« 이전계속 »
a Da Pot e to for THEATRICAL RE PRES E WTATION, AS PERFORMed at the
THEATRES. R O Y AL, PRURY-LANE AND cov ENT - GARDEN.
REGULATED FRom the PRom PT-Books,
By Permission of the Managers.
------* Lines distinguished by inverted Commas, are omitted in the Representation.”
Printed for the Proprietors, under the Direáion of
John Bell, British Library, St RAND, Bookseller to His Royal Highness the Prince of Wales.
Before Count BA Lew IN’s House. Enter VILLERoy and CARLos.
This constancy of yours will establish an immortal reputation among the women.
Wil. If it would establish me with Isabella
Car. Follow her, follow her: Troy town was won at last.
Vil. I have follow’d her these seven years, and now but live in hopes.
Car. But live in hopes! Why, hope is the ready road, the lover’s baiting-place; and, for aught you know, but one stage short of the possession of your mistress.
Vil. But my hopes, I fear, are more of my own making than hers; and proceed rather from my wishes, than any encouragement she has given me.
Car. That I cann’t tell: the sex is very various: there are no certain measures to be prescrib'd or follow'd, in making our approaches to the women. All that we have to do, I think, is to attempt 'em in the weakest part. Press them but hard, and they will all fall under the necessity of a surrender at last. That favour comes at once; and sometimes when we least expect it. Wit. I shall be glad to find it so. Car. You will find it so. Every place is to be taken, that is not to be reliev'd : she must comply. Pil. I’m going to visit her. Car. What interest a brother. in-law can have with her, depend upon. Wil. I know your interest, and I thank you. Car. You are prevented ; see, the mourner comes; She weeps, as seven years were seven hours; So fresh, unfading, is the memory Of my poor brother's, Biron's, death: I leave you to your opportunity. [Exit Vil. Tho' I have taken care to root her from our house, I would transplant her into Villeroy's There is an evil fate that waits upon her, To which, I wish him wedded—Only him : His upstart family, with haughty brow, (Tho' Villeroy and myself are seeming friends) Looks down upon our house; his sister too, Whose hand I ask'd, and was with scorn refus'd,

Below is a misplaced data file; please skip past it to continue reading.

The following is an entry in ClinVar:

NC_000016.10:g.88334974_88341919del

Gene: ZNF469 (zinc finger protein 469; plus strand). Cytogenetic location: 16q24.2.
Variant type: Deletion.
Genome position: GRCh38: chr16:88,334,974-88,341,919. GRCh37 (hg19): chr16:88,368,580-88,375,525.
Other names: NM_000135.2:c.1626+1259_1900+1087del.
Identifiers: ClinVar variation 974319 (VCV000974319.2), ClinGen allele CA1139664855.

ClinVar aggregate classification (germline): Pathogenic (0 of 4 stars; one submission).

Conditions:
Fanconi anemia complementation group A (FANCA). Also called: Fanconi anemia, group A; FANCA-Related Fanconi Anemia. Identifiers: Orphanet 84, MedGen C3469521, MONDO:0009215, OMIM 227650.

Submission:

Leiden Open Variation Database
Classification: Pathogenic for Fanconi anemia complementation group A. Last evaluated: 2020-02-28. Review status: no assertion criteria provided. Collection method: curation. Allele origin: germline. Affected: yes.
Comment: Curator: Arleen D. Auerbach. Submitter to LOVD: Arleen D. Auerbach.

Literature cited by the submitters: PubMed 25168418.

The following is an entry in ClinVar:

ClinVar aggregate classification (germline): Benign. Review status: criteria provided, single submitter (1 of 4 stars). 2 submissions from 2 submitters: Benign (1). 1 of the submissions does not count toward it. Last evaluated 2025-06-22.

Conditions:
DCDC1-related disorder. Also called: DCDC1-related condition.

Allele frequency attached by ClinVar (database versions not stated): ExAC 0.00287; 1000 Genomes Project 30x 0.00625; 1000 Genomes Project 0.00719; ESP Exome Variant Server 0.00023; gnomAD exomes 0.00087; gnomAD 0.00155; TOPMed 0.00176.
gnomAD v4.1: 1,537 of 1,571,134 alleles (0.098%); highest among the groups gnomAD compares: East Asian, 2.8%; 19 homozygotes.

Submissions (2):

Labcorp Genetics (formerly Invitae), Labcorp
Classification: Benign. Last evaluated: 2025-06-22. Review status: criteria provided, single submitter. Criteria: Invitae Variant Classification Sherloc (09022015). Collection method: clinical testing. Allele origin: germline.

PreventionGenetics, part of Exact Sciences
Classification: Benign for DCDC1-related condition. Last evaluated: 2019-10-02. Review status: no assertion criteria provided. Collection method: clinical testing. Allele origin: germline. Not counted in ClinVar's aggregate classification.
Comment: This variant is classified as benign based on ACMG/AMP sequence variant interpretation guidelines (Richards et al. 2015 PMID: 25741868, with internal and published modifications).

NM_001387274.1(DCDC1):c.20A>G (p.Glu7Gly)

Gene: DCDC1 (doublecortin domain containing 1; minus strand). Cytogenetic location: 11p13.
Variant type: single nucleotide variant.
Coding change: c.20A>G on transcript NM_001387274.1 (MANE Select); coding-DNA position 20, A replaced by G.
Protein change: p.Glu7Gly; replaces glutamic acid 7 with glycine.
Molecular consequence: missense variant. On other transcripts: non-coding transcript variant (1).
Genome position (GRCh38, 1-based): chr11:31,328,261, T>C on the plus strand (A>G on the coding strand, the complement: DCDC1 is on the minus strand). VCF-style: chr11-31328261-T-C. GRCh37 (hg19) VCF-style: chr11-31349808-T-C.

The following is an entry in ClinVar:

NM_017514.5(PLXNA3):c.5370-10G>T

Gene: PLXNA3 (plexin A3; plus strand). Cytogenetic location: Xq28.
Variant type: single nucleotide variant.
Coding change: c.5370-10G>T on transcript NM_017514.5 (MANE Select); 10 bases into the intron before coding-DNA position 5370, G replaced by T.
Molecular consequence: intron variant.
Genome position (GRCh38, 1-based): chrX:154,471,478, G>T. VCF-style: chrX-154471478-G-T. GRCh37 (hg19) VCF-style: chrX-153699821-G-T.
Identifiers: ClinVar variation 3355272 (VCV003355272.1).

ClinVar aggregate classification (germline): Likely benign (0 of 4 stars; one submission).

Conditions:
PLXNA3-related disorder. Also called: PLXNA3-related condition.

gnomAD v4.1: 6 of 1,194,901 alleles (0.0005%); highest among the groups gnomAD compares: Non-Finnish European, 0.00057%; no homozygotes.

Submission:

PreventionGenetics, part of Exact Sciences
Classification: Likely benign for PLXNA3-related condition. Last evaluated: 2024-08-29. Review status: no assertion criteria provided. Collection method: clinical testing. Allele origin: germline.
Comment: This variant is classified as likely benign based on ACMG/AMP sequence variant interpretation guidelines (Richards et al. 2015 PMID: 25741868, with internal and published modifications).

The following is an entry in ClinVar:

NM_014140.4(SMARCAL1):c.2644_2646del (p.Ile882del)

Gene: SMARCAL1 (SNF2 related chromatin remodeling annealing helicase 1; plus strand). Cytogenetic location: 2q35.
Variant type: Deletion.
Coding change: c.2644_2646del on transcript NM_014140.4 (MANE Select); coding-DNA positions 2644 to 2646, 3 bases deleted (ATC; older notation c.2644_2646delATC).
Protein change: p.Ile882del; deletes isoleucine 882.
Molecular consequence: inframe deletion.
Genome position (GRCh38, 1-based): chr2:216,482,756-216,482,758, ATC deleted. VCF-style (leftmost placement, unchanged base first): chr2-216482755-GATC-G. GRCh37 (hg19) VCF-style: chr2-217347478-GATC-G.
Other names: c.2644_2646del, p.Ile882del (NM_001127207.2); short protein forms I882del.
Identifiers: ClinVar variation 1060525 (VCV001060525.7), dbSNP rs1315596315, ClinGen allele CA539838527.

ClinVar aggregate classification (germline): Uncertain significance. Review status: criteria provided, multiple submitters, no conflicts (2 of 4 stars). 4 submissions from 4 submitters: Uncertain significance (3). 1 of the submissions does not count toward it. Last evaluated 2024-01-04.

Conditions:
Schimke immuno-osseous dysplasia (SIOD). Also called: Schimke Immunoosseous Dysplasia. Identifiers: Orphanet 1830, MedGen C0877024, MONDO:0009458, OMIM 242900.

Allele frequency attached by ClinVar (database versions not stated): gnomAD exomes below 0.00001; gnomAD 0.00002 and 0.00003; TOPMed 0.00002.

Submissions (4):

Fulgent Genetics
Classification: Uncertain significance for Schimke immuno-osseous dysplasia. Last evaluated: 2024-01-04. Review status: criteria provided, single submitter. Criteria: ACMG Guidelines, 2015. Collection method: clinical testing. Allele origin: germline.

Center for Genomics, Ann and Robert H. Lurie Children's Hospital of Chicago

Lives in my breast, and fires me to revenge.They bend this way—
Perhaps, at last, she seeks my father's doors;
Enter VILLERo Y, with Is A Be LLA and her little Son.
Isa. Why do you follow me? you know I am
Vil. I must be always your friend.
Isa. I have known, and found you
| il. Happiness |